New act alters Safe Drinking Water Act's definition of lead-free
Underwriters Laboratories (UL) announced that Whirlpool Corp. completed the certification program for lead-free verification of refrigeration products that demonstrates compliance with the Federal Reduction of Lead in Drinking Water Act.
Established before federal mandates, UL’s certification program is designed specifically for products that convey or dispense water for human consumption, such as plumbing fixtures or fittings that come into contact with potable water and appliances that provide water for drinking or utilize water in generating beverage or food products. In working with UL throughout the certification process, Whirlpool achieved advanced recognition in meeting recent government regulations.
“Whirlpool is committed to manufacturing safe and reliable products that comply with government regulations and meet the needs of our customers,” said Adrian Micu, vice president of global engineering for Whirlpool.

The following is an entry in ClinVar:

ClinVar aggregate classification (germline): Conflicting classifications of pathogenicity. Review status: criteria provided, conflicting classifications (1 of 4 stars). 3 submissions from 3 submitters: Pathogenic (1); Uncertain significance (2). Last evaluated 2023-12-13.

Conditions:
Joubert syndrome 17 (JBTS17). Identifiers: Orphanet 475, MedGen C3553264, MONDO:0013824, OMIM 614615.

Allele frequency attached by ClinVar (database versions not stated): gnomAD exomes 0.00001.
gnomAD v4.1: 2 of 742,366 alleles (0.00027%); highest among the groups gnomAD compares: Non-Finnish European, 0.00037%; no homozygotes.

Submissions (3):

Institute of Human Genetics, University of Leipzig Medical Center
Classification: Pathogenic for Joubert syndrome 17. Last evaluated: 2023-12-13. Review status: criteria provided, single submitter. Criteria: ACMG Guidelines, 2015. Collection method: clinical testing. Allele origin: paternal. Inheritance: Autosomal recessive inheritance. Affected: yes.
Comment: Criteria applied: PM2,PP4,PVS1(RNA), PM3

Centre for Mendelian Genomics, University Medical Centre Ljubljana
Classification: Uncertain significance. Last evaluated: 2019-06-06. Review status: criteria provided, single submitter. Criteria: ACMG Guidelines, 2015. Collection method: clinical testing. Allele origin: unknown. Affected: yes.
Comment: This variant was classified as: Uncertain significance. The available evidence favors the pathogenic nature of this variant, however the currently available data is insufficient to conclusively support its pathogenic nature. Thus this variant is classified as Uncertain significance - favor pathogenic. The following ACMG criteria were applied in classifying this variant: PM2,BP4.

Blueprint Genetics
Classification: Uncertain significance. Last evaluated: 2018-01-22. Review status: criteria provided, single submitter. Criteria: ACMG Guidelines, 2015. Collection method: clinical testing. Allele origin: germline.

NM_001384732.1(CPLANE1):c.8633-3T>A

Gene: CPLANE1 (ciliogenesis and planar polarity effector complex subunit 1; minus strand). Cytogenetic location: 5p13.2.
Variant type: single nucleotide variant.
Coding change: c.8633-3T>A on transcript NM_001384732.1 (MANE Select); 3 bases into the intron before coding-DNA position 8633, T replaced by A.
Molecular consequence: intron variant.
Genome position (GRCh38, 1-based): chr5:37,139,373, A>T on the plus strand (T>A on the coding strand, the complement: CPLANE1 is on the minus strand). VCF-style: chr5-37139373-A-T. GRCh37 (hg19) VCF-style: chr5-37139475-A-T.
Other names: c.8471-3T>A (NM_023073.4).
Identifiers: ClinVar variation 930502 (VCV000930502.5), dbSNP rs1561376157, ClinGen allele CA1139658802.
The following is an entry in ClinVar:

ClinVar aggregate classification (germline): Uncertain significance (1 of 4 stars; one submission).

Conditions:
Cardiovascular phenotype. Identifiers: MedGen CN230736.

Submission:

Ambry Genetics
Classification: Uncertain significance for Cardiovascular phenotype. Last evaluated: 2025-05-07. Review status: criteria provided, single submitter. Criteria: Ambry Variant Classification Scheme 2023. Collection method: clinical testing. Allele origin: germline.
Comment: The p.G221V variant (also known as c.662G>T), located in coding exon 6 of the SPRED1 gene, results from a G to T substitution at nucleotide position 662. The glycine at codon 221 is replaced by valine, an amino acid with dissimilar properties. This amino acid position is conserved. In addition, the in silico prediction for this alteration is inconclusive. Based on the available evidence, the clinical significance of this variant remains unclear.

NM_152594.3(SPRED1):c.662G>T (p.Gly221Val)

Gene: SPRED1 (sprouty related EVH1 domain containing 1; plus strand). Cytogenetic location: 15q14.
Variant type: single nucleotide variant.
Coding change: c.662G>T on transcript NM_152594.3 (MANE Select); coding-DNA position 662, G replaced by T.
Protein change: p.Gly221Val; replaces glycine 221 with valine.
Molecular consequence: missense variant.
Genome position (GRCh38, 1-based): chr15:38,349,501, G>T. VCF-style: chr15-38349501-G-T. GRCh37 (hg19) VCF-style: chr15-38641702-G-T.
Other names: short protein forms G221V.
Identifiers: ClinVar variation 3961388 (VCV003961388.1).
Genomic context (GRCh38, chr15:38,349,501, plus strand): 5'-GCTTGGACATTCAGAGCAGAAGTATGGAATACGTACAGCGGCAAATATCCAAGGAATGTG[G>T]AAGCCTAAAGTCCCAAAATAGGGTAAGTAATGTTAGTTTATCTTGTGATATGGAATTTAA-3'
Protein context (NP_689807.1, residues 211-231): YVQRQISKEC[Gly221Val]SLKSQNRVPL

Signed into law by President Obama on Jan. 4, the Reduction of Lead in Drinking Water Act redefines "lead-free" under the Safe Drinking Water Act. Lead-free products must contain no more than 0.2% lead when used with respect to solder and flux. In addition, such products must not exceed a weighted average of 0.25% lead when used with respect to the wetted surfaces of pipes and pipe and plumbing fittings and fixtures. While the new Federal law provides a 36-month implementation period, similar legislation had already been passed in California, Maryland and Vermont with effective dates as far back as Jan. 1, 2010.
“UL’s ability to certify products to the new low-lead requirements demonstrates our capacity to rapidly harness our expertise in this area to fulfill an unmet industry need. UL is helping manufacturers navigate the new low-lead requirements and bring safer products to the marketplace,” said Jeff Smith, general manager, UL Global Water Business.